Wednesday, 1 February 2012

Bored people are boring.

Usually in January/February in my PhD office it is extremely quiet. The new PhD students don't start until March, and neither does teaching. A lot of people (not me, unfortunately) take this to mean they have an extended holiday. Also, besides a couple of weeks of summer school, there's no first year psychology students to experiment on. So really, all that leaves to do is writing. 

I am definitely keen to finish my thesis this year, but am expecting it won't be until the end of the year. I don't seem to go very well with long term goals like that. Also, with no teaching or testing, there's no real reason to go into the office as I can read and write at home. 

So here I am, at home. I try to work, but it just doesn't seem to happen. I could always set shorter goals for myself, e.g. write 1000 words today, but I can always rationalise those sorts of things. What happens if I don't write 1000 words today? Well, nothing. My supervisor is working on a paper I sent her, so she doesn't really need to see any other work from me right now. So I don't even have that as a motivation. I guess I need to recapture the initial excitement I had for this project - I was one of those nerds in my office who got started early on their PhD by coming in to work even when my office computer hadn't been delivered yet, and was pestering my supervisor for suggestions of readings to do. How I can feel that again however, I'm not sure right now. It's not that I hate my project now, but I have no new experiment findings to think about, and no new experiments to plan (all the experiments I'm doing for my thesis have been planned, some finished, and others started, but I now have to wait until March to continue).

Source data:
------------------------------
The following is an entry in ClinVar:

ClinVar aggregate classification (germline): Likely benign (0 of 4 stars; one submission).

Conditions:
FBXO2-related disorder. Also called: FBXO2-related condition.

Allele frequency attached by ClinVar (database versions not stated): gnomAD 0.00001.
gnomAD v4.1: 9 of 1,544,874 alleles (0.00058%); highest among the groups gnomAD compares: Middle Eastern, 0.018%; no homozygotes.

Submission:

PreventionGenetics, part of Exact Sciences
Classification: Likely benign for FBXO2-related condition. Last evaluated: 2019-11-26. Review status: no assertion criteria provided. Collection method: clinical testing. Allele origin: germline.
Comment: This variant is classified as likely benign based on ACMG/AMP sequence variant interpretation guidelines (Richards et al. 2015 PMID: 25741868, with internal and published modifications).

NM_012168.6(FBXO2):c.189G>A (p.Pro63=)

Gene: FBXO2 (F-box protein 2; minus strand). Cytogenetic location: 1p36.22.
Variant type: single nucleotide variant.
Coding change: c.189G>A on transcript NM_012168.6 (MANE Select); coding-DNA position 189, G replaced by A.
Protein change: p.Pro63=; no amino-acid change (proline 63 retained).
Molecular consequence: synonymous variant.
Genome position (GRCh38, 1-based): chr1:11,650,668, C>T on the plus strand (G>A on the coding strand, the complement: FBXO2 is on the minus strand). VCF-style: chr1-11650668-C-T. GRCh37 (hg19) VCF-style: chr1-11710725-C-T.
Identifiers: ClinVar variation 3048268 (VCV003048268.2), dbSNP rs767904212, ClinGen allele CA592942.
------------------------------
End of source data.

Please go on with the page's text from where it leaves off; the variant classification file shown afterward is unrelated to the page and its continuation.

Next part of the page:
So I have some questions for you:
- Do you ever have problems like this?
- What do you do to overcome motivation problems?
- What do you do to overcome procrastination problems? 
- What do you think of this picture?

[via imgur]


  1. I had ALL kinds of motivation problems with my honours thesis. I mean, it's obviously nowhere near the same ball park as a PhD, but still. I used little rewards throughout the day. Like "Okay, me. If you write another 500 words, you can go and watch an episode of Buffy on DVD." Rinse and repeat, and the day flies by in a semi-productive fashion! ;)

  2. Ugh. Honestly, I'm feeling this way about some of my blogs right now. For clarification, I have three. I've been keeping up with my personal one (partially because all of my readers would freak out if I took a hiatus from The Saga of Office Boy, but anyway...), but I've been failing horrendously to keep up with my A&E one and my project blog. I look at them, and I think of things I could write about. And then I just don't.

    When it came to writing papers in college, I turned on this wonderful application on my Mac called self-control, which would allow you to blacklist certain websites (like Facebook, Twitter, Pinterest, etc.) for up to 12 hours. That worked great...but then again, that was because I didn't have a smart phone at the time. *le sigh*